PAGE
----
Frequently asked questions about migration resulting from the situation in Afghanistan
Resettlement is a voluntary, regulated selection and transfer of refugees from one state to another that has agreed to admit them – as refugees – with residence permits. Since 2018 Sweden has received 5 000 quota refugees every year from refugee situations globally. The focus of the Swedish refugee quota is to help resolve protracted refugee situations that risk becoming permanent. It can also provide urgent protection to people in vulnerable situations. The individuals selected for resettlement may be in refugee camps, but they may also be in cities or rural areas. Resettlement in another country can be the only durable solution for people who can neither remain in their first country of asylum or return home. Individuals selected as quota refugees to Sweden are submitted to the Swedish Migration Agency by UNHCR, or in extraordinary cases, by a Swedish Embassy. Those eligible for resettlement are classified as refugees or persons otherwise in need of protection and granted permanent residence permits in Sweden. The Swedish Aliens Act serves as the legal basis for resettlement selection and procedures.
The Government held an extraordinary government meeting on 15 August. A number of amendments to the regulatory framework concerning resettlement were adopted to enable greater flexibility in acute situations. The Swedish Migration Agency is the authority responsible for decisions on residence permits and resettlement.
Under the government decision, the requirement that a person must be in a third country to be eligible for resettlement is temporarily removed. The Embassy will propose individuals for resettlement.
Furthermore, a Ministry of Justice decision of 15 August enables the Swedish Migration Agency to temporarily redistribute places within Sweden’s current annual quota of 5 000 among quota groups. The Agency can thus free up places within the current quota that may be used, if needed, for emergency cases in the urgent Afghanistan situation.
The Swedish Migration Agency now also has the option to redistribute the places available within Sweden’s existing refugee quota of 5 000 for 2021, allowing a larger number of places for acute situations than the 500 earmarked for that purpose.
No, it is not possible to apply for a residence permit as a quota refugee. The UNHCR or a Swedish diplomatic mission can propose individuals for resettlement. Priority should be given to vulnerable minorities, women and girls at risk. Following consultation with the Swedish Security Service, the Swedish Migration Agency examines each case independently in accordance with the provisions of the Aliens Act. Each examination is individual and based on an assessment of the need for protection.
No, the Government cannot take decisions on residence permits or resettlement. The competent authority – the Swedish Migration Agency – takes decisions in individual cases, applying the provisions of the Aliens Act. Under Chapter 12, Article 2 of the Instrument of Government, the Government cannot influence the Agency’s exercise of public authority in relation to an individual.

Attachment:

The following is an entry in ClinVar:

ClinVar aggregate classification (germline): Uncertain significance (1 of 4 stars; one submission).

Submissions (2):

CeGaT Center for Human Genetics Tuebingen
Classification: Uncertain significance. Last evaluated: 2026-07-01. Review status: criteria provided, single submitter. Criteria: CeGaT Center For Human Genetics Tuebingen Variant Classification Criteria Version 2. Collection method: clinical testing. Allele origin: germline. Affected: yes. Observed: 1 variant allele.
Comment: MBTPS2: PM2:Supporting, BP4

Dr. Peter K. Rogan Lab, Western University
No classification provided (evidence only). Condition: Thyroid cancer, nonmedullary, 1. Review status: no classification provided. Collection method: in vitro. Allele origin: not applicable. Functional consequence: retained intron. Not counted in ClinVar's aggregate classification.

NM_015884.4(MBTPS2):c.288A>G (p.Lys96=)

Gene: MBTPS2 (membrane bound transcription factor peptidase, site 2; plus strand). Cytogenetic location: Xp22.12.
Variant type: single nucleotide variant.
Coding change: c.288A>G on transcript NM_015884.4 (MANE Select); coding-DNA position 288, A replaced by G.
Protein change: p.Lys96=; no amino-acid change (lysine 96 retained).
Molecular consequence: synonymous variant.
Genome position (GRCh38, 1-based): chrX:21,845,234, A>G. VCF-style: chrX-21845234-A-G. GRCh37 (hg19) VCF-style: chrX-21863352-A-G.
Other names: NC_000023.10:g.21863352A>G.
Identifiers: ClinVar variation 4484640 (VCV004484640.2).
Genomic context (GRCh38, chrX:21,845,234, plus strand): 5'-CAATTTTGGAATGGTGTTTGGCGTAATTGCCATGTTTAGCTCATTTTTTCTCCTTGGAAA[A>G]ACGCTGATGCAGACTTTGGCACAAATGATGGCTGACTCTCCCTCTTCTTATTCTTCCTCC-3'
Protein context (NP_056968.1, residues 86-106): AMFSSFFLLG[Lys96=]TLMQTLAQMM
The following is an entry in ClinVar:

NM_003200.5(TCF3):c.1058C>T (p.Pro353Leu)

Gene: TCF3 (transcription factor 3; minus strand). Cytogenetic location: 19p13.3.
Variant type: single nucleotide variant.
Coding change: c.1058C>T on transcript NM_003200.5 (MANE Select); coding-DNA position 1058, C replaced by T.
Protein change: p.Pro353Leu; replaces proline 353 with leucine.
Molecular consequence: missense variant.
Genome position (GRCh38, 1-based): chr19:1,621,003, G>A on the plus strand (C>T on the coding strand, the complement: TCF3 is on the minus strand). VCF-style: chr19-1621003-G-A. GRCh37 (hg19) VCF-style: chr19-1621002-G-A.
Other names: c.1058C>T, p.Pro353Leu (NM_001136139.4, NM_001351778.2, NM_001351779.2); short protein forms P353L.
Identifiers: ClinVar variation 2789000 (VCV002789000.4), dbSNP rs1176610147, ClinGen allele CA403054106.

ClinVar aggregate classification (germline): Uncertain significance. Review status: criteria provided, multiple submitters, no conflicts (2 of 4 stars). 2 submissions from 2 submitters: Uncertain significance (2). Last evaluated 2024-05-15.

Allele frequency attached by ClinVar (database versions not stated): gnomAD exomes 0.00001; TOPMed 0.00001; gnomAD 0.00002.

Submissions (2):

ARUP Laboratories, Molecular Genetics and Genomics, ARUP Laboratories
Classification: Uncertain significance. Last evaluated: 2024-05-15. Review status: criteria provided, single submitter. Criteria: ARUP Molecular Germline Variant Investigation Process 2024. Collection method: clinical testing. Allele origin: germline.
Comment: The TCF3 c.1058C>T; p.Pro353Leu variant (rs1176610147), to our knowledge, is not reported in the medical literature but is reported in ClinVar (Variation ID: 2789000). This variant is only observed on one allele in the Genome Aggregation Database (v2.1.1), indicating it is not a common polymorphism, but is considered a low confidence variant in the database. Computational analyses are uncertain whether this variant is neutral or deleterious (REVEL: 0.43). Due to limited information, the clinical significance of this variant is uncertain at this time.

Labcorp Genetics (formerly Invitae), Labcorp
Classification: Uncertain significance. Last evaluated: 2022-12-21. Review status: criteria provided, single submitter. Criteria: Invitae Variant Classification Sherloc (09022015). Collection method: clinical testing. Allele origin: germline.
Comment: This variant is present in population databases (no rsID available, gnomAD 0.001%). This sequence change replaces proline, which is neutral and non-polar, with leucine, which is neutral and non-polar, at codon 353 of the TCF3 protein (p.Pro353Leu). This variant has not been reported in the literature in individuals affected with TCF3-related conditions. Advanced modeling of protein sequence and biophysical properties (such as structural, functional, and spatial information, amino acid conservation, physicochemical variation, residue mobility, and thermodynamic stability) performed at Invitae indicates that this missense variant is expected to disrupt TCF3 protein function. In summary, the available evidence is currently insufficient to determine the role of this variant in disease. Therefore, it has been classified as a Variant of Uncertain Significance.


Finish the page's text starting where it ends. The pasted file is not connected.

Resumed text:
Any person who is persecuted or risks persecution or inhuman treatment in their country of origin can apply for asylum, but they must be in Sweden or at the Swedish border to apply for asylum here. The Swedish Migration Agency processes applications and decides on residence permits on grounds of a need for protection under the provisions of the Aliens Act.
The Swedish Migration Agency decided on 16 July 2021 to stop the enforcement of refusal-of-entry and expulsion orders to Afghanistan until further notice, due to the security situation in Afghanistan. Afghan nationals who have received final and non-appealable rejections of their asylum applications can apply to the Swedish Migration Agency for a temporary residence permit.
Nationals of countries outside the EU who want to move to a family member in Sweden need to apply for a residence permit before they travel. The Swedish Migration Agency processes applications and decides on residence permits.
According to the UNHCR, there are 2.6 million displaced Afghans in the world. Afghanistan is the third largest country of origin for refugees globally (after Syria and Venezuela).
According to data from the International Organisation for Migration (IOM), an estimated 5.5 million people are internally displaced in Afghanistan. The number of internally displaced people increased by around 550 000 this year up to 9 August, and the Taliban takeover is likely to further increase that number.
Increased violence, insecurity about the future and a difficult socio-economic situation are strong push factors for Afghans to migrate in search of safety and opportunities abroad. It is reasonable to assume that the majority who migrate will initially do so within their own country. At a later stage, many will probably also try to leave Afghanistan, primarily for Iran and Pakistan. Whether they then remain in that area or attempt to move on to Turkey and Europe depends on factors such as political and economic conditions and opportunities to earn a living in those countries.
The migration implications for Sweden are difficult to assess, but are likely to be minor in the short to medium term. Major migration is most likely to occur internally and to neighbouring Iran and Pakistan. Migration to Turkey, and onwards to Europe, is dependent on the ability and willingness of Iran, Pakistan and Turkey to stop migration internally and across their borders.